Manam, Papi. No es así
“Women really do have the power, but it is hidden in the house …” or so I have been told in more than one South American country.
Manam, Papi. No es así (no, friend, it’s not like that). Recently a young girl in El Salvador was charged with murder after miscarrying a pregnancy she was unaware of.[i]
Ecuador’s populist, leftist and proudly catholic president, Rafael Correa, threatened to resign should abortion be decriminalised.[ii] Even broaching the subject of homosexuality causes unease – so I love bringing up gay marriage in Canada.
Yet television, print and pervasive advertising parade half naked, often blond and improbably large-chested sexual symbols in front of the masses continuously. If only the loving and ubiquitous statues of the holy virgin could speak up in real terms for women’s dignity and corporal rights.
In light of the contradictive bundle that is Catholic morality, mixed with the painfully misleading Latin ideal of beauty, deeply rooted gender roles, false (and here I am controversial) free-spirited, self-identified Latino cultural, along with an apartheid-like class structure, it is a pleasure to be living merely on the margin of Latin America – in a society much older.
Cusco is the longest inhabited city in the Americas and there is no doubt first contact with Eurasia wasn’t particularly pleasant or helpful to the local inhabitants. The population up here in the Andes remains overwhelmingly Quechua (Inca). Further south and and at an even higher altitude the population is Aymara speaking and certainly Aymara culturally. So unless I am in a restaurant with a television, or read a publication (or see the local beer and carwash advertising), I really do not feel notably exposed to Latin American culture.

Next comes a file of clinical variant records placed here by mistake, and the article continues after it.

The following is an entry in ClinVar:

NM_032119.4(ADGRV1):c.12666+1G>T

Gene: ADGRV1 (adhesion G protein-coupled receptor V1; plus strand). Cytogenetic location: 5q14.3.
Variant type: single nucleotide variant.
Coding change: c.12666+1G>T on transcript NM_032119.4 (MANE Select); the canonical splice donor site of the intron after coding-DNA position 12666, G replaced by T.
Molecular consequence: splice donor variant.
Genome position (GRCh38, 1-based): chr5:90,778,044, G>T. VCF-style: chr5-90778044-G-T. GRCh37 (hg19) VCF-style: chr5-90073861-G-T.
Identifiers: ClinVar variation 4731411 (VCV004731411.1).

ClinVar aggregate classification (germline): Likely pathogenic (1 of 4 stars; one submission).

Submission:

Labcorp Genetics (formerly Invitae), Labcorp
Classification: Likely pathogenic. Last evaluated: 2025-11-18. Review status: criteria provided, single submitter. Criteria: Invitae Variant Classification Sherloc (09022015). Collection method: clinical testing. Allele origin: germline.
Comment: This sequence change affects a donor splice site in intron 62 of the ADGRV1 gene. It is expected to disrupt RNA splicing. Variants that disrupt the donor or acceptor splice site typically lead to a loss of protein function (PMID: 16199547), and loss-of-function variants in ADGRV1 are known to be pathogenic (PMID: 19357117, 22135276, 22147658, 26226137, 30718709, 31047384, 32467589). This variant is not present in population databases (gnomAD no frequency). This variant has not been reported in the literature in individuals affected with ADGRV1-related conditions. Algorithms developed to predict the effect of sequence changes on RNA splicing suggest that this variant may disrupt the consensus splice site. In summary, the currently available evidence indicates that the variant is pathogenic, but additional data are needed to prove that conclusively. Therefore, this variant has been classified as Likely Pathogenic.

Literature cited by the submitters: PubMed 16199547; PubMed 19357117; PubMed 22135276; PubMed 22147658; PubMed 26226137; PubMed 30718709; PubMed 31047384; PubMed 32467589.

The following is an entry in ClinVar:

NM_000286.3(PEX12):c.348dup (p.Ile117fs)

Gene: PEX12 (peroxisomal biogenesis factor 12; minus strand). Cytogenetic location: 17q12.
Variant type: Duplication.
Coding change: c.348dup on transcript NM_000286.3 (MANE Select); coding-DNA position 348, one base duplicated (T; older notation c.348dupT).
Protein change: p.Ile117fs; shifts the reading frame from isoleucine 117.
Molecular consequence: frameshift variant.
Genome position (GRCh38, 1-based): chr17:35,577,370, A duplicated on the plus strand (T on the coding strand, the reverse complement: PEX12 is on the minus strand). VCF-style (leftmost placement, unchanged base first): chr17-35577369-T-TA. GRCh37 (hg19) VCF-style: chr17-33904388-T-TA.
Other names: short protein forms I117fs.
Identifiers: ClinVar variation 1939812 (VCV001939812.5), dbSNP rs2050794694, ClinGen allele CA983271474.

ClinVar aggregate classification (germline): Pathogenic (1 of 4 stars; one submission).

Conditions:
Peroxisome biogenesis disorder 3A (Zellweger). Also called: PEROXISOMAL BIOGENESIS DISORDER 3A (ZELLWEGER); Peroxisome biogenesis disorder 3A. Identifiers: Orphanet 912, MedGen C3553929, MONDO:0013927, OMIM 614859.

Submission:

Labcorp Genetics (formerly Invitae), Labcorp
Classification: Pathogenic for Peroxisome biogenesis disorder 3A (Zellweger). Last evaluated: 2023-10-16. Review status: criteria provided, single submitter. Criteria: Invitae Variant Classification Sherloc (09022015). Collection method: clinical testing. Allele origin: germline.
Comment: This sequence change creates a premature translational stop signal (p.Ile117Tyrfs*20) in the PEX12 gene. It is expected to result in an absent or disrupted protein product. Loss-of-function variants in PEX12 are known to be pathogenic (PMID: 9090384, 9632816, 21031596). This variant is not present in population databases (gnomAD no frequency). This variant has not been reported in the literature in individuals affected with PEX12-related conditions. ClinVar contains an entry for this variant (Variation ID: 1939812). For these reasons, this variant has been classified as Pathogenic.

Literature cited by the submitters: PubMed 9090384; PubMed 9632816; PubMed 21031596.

On a daily basis we meet women with babies on their back, wrapped in colourful blankets – and our comments are as follows: “what a beautiful baby, what a beautiful mother. Is that mother even 14?” Or, at the other extreme; “That must be the baby’s grandmother!”
We see fathers carrying babies, walking their children to school and playing with the neighbour kids.
In government meetings, I was told country women would be shy and not make eye contact, yet I have stopped the car for more women hitching to the nearest community that I have for men (and not by design). The young girls in the neighbourhood play with my son and certainly assert their rights to choose the activity!
I am a straight, somewhat educated, white guy from the north. I like women and I have my own ideas about beauty – undoubtedly shaded by my cultural upbringing. So let’s not be too confident about my ability to empathise. It is easy for me to criticize, because I can leave. I know enough about human rights to be offended by subjugation, abuse and de facto slavery. I also understand some models of economic empowerment and have read the micro-credit studies of empowering women as a pillar of poverty reduction, but I must admit to a nagging suspicion that for those from different economic classes, everything just has to be worse for the Indians.
As per my article about garbage collection and management; a senior government official actually told me: “If we install garbage receptacles, the Cusqueño will simply overfill them.” So build enough asshole.
These people – mothers and fathers – do not want to walk through garbage every day. While gender roles clearly exist, both genders interpret style in personal ways and both genders do hard, labour-intensive jobs. From road works to conducting busses, men and women – of almost all ages – toil equally for poverty-line wages.
Somehow the many challenges here seem so often excused due to a lack of education – rather than governance or corruption. When it comes to poverty, the predominantly rural, or agricultural regions will certainly appear poorest on paper. Here, 53% of people work in agriculture, yet that sector only represents 12% of the regional economy, therefore pure math suggests a higher level of poverty than in more urban areas. But is their life actually defined by poverty?